How To Use A Cold Compress Or Ice Pack

cold compress ice pack

How to use a cold compress or ice pack to treat an injury is not something most people stop to think about until they have injured themselves. The question then asked is one that might make you scratch your head for a moment, given the answer seems obvious. Alas, as we are not all on the same cognitive page, let’s look into some of the internet’s most asked questions surrounding the use of a cold compress and ice packs. Skills Training College provides a range of First Aid Courses anyone can fit into their busy schedule.

Is an Ice Pack A Cold Compress

The definition of a cold compress is as follows: 

“A cloth imbibed with ice-cold water applied locally to relieve pain, stop bleeding, and decrease congestion and swelling caused by acute local trauma.”

An ice pack as we know it today is gel encased inside plastic that can be frozen or heated to act as a dual-purpose cold/heat pack. By technical definition, an ice pack is not a cold compress, and yet, it is a form of cold compression when applied to an injury.

ice pack cold compress


So, the answer to that question is YES and NO, making it clear as mud and open to practical interpretation as both items do the same job even if they are technically not the same thing.

What Injuries Are Ice Packs Used For?

You can place an ice pack anywhere on your body, from the top of your head to the tips of your toes, without exception. Ice packs and cold compresses are used to reduce swelling, control pain by numbing an area, and cool overheated areas of the body.

From reducing the puffiness around your eyes, dulling that ache in your lower back, the throbbing headache in your forehead, to the sprained ankle or suspected broken arm. Injuries that aren’t life threatening can often benefit from the application of a cold compress immediately after the injury occurs.

swelling puffiness eyes
Swelling around eye

Injuries should only have COLD COMPRESSION applied in the first 72 hours.

Heat should never be applied to a new injury as it causes the injury to swell, heat up and create significant pain. The application of ice packs and a cold compress shrinks the blood vessels and restricts the amount of swelling to an injury site. It also acts as a numbing agent to reduce the pain felt by a person with the injury until pain relief can be administered.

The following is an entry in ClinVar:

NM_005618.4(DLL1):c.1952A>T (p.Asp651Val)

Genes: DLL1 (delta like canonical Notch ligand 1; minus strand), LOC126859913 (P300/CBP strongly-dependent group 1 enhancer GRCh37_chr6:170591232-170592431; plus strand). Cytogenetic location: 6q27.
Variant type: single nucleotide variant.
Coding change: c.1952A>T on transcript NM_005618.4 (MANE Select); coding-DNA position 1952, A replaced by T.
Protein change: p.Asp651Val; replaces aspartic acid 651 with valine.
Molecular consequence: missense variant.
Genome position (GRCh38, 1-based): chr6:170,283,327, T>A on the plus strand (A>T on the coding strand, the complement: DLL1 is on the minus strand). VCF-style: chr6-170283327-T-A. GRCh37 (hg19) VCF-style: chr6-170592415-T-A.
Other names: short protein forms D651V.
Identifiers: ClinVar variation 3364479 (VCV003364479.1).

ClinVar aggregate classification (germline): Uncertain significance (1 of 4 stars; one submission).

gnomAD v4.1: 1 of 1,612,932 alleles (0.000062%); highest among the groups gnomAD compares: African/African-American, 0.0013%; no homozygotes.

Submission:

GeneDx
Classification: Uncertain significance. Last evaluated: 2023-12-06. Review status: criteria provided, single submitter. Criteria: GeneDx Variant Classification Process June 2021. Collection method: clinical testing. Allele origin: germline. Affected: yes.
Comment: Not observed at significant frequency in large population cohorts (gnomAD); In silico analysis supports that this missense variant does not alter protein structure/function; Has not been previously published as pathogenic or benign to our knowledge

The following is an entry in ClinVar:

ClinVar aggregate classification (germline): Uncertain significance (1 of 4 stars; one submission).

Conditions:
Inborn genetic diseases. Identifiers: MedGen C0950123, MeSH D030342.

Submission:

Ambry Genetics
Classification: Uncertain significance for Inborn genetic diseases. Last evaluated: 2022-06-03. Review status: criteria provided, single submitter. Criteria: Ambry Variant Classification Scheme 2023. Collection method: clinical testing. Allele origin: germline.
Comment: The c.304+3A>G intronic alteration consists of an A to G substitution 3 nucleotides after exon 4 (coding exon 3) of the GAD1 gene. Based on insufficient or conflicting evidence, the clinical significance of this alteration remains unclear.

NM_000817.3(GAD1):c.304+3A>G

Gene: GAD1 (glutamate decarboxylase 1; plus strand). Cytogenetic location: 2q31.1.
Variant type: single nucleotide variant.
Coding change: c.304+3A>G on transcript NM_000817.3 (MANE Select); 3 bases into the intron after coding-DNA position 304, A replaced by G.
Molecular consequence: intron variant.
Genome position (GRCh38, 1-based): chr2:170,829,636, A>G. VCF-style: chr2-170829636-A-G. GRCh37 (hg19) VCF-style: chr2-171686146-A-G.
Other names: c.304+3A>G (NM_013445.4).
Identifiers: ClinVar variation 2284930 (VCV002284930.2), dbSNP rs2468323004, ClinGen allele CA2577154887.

Where Is Cold Compress Used?

Cold compresses are used specifically when it comes to overheating, such as when a person has a fever due to an illness the body is fighting, or high temperatures from sunstroke or heat exhaustion.

Never use rubbing alcohol to cool down a body due to the potential for alcohol poisoning to kill the person. When the body is overheated, the blood vessels rise to the surface of the skin and using rubbing alcohol can result in the alcohol being directly absorbed into the bloodstream. If used on children and infants, the potential to be life-threatening is a real danger that should be avoided at all costs.

Ice Pack For Face

If you have ever had the unfortunate fate of receiving a black eye, broken nose or facial injury, then you would be familiar with the use of ice packs and cold compresses to help reduce the swelling and pain.

Even if you are not sporting an injury, the use of cold compresses to reduce the puffiness and swelling around the eyes has been a beauty tip for hundreds of years. The use of cucumbers and cold tea bags is also touted to reduce swelling, and both are a form of cold compress.

In America, there is an old practice of using a cold steak on the face. We strongly advise you not to use raw meat products on any wound as there is the potential for bacteria from the dead animal blood to enter the human body and cause infection in the wound. If you only have raw meat on hand, use a barrier like plastic wrap to prevent the meat from directly contacting the skin.